Do Consumers Want Advice Or Not?
Some reports rolled out this week having to do with whether and how consumers use financial and retirement advice. The long-story-short is that people do tend to use advice in investment venues but not so much in retirement plan venues such as the 401(k) market.
This divergence can be confusing to insurance and financial professionals who are trying to identify advice opportunities or who simply want to get a handle on the advice market. Are consumers into advice or not?
This week’s reports don’t address that question directly, but they do help focus the picture a bit.
Here’s a brief tour:
A study from the Insured Retirement Institute (IRI) found that the majority (62 percent) of investors have consulted a financial planner about retirement, investing and other matters. What’s more, 28 percent of those people cited “advisor recommendation” as their top reason for selecting an investment, although past performance (26 percent) and rate of return (25 percent) were factors too.
Hmm. Those numbers make it sound as if people are definitely into advice — getting it and following it.
But wait, there’s more: A new Schwab Retirement Plan Services survey of 401(k) plan participants found the opposite. Participants are much more likely to have someone change the oil in their car (87 percent) than have someone help them choose their 401(k) investments (24 percent), the researchers said drolly.
In addition, only 23 percent of participants who do have access to professional 401(k) advice reported having used it. That’s even though 66 percent of the 1,000+ participants said they “would like” to have personalized investment advice in their 401(k), and 87 percent described the 401(k) as a “must have” benefit.
So, in this survey, advice was hardly a wow.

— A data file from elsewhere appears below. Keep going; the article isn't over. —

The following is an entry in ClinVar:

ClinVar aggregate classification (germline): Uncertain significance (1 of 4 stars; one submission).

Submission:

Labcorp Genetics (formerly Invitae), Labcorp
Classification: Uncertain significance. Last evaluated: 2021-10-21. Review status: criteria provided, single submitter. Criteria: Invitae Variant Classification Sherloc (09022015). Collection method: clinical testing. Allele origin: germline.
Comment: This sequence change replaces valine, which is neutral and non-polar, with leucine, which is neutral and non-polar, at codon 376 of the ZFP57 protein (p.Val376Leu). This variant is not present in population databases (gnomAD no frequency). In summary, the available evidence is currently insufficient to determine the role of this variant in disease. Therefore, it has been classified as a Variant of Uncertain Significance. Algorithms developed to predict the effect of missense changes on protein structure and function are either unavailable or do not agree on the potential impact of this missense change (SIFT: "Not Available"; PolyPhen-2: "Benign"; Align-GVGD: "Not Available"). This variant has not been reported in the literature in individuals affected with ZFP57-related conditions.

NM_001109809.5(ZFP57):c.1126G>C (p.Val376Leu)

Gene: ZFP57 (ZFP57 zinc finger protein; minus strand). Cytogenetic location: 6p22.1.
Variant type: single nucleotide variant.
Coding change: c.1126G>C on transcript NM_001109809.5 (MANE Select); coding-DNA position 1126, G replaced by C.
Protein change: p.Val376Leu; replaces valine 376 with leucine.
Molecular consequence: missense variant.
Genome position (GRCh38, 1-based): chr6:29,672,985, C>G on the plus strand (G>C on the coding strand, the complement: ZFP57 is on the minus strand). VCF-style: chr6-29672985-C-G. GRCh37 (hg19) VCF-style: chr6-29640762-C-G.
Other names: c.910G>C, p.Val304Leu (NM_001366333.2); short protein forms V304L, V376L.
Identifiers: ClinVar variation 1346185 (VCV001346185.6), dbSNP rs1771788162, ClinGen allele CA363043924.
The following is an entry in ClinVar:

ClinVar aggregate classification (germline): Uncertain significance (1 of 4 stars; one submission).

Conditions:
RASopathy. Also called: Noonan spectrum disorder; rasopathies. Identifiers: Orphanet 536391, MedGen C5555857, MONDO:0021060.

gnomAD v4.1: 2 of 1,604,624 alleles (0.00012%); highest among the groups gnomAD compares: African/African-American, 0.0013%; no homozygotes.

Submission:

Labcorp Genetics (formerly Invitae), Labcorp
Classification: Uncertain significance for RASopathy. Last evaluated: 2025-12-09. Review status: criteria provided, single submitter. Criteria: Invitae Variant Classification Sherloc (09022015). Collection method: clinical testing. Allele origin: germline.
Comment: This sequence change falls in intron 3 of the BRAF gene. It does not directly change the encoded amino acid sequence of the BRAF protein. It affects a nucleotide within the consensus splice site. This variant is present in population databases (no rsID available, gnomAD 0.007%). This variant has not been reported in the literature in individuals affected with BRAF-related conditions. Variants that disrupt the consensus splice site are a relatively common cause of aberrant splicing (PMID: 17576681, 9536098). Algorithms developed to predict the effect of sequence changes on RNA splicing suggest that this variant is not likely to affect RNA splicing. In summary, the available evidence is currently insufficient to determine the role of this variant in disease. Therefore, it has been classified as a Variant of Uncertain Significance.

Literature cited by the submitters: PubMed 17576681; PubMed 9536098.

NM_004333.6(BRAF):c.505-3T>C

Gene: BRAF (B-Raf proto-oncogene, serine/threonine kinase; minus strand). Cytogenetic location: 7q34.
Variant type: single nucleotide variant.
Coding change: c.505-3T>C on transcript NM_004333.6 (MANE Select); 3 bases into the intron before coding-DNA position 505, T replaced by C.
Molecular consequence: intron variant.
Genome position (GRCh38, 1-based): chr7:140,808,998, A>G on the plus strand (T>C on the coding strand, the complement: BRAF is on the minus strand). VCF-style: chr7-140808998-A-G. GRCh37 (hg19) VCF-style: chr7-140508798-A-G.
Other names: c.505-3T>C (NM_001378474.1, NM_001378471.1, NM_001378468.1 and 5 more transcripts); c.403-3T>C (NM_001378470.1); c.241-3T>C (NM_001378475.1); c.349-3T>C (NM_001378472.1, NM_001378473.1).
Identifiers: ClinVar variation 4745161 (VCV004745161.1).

Then there’s the new TIAA-CREF survey of 1,200+ public sector workers, including teachers, firefighters, police officers and several other occupations. It found that receipt of retirement planning advice has actually declined. In April 2014, only 38 percent of these workers reported having received advice from a professional financial advisor within the last three years, down from 51 percent in 2012. No wow there either.
However, there was this ray of light: Twenty-four percent of the workers who did receive advice in 2014 told TIAA-CREF that they followed all of the advice. That’s up from 18 percent who followed advice in 2012. Maybe, in this case, the advice-seeking group is beginning to coalesce?
The above findings are not as contradictory as they may seem at first blush. The results show that consumer interest in, and use of, advice varies by marketplace.
For example, the IRI study focused on the views of 800 “investors.” Although defined as adults age 23+ with at least $25,000 in investable assets, these investors actually had more — 72 percent had at least $250,000 and 45 percent, at least $500,000 — much of it invested in mutual funds and exchange traded funds (85 percent), stocks (84 percent), and bonds (54 percent).
It stands to reason that people in this market would need, seek and use financial advice. And they do; 62 percent told researchers that they invest through a broker or financial planner, although some also invest through a retirement plan (54 percent) and invest directly (53 percent).
Meanwhile surveys about advice in 401(k) and other retirement plan environments tend to include more people of lesser means. For instance, the average 401(k) balance at year-end 2013 was $89,300, according to Fidelity Investments; some participants also hold additional assets elsewhere but the 401(k) drift is more mid-market than in the investor market. Also, retirement plans differ not only in investments options but also in availability, accessibility and type of advice as well as in education on advice. So views on advice here are bound to differ and be more muted.
Contradictory reports on advice will likely continue for a while. The good news is that researchers are highlighting where interest in advice exists and where it appears to be growing.